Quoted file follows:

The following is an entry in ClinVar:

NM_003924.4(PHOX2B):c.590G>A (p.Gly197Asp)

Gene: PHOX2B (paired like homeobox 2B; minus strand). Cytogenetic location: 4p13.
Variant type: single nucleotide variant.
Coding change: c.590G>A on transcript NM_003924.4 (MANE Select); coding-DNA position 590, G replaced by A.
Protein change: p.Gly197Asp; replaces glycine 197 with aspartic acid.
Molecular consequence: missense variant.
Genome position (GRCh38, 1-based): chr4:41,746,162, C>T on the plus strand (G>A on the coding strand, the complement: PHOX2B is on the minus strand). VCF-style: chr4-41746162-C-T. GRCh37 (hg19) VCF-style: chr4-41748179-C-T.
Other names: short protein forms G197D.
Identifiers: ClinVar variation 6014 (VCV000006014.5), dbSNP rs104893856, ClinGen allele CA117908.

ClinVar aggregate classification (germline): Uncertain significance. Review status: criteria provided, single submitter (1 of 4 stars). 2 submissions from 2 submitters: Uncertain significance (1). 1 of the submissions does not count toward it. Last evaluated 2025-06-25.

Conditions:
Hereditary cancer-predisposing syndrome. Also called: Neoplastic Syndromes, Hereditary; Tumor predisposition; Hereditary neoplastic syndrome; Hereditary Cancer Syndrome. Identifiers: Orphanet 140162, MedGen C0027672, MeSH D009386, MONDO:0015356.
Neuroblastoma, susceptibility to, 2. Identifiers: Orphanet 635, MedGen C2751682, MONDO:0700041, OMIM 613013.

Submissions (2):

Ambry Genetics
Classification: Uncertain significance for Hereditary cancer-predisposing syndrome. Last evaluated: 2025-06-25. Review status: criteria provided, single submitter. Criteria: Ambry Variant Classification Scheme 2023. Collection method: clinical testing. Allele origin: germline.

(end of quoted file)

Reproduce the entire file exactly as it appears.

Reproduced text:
The following is an entry in ClinVar:

NM_003924.4(PHOX2B):c.590G>A (p.Gly197Asp)

Gene: PHOX2B (paired like homeobox 2B; minus strand). Cytogenetic location: 4p13.
Variant type: single nucleotide variant.
Coding change: c.590G>A on transcript NM_003924.4 (MANE Select); coding-DNA position 590, G replaced by A.
Protein change: p.Gly197Asp; replaces glycine 197 with aspartic acid.
Molecular consequence: missense variant.
Genome position (GRCh38, 1-based): chr4:41,746,162, C>T on the plus strand (G>A on the coding strand, the complement: PHOX2B is on the minus strand). VCF-style: chr4-41746162-C-T. GRCh37 (hg19) VCF-style: chr4-41748179-C-T.
Other names: short protein forms G197D.
Identifiers: ClinVar variation 6014 (VCV000006014.5), dbSNP rs104893856, ClinGen allele CA117908.

ClinVar aggregate classification (germline): Uncertain significance. Review status: criteria provided, single submitter (1 of 4 stars). 2 submissions from 2 submitters: Uncertain significance (1). 1 of the submissions does not count toward it. Last evaluated 2025-06-25.

Conditions:
Hereditary cancer-predisposing syndrome. Also called: Neoplastic Syndromes, Hereditary; Tumor predisposition; Hereditary neoplastic syndrome; Hereditary Cancer Syndrome. Identifiers: Orphanet 140162, MedGen C0027672, MeSH D009386, MONDO:0015356.
Neuroblastoma, susceptibility to, 2. Identifiers: Orphanet 635, MedGen C2751682, MONDO:0700041, OMIM 613013.

Submissions (2):

Ambry Genetics
Classification: Uncertain significance for Hereditary cancer-predisposing syndrome. Last evaluated: 2025-06-25. Review status: criteria provided, single submitter. Criteria: Ambry Variant Classification Scheme 2023. Collection method: clinical testing. Allele origin: germline.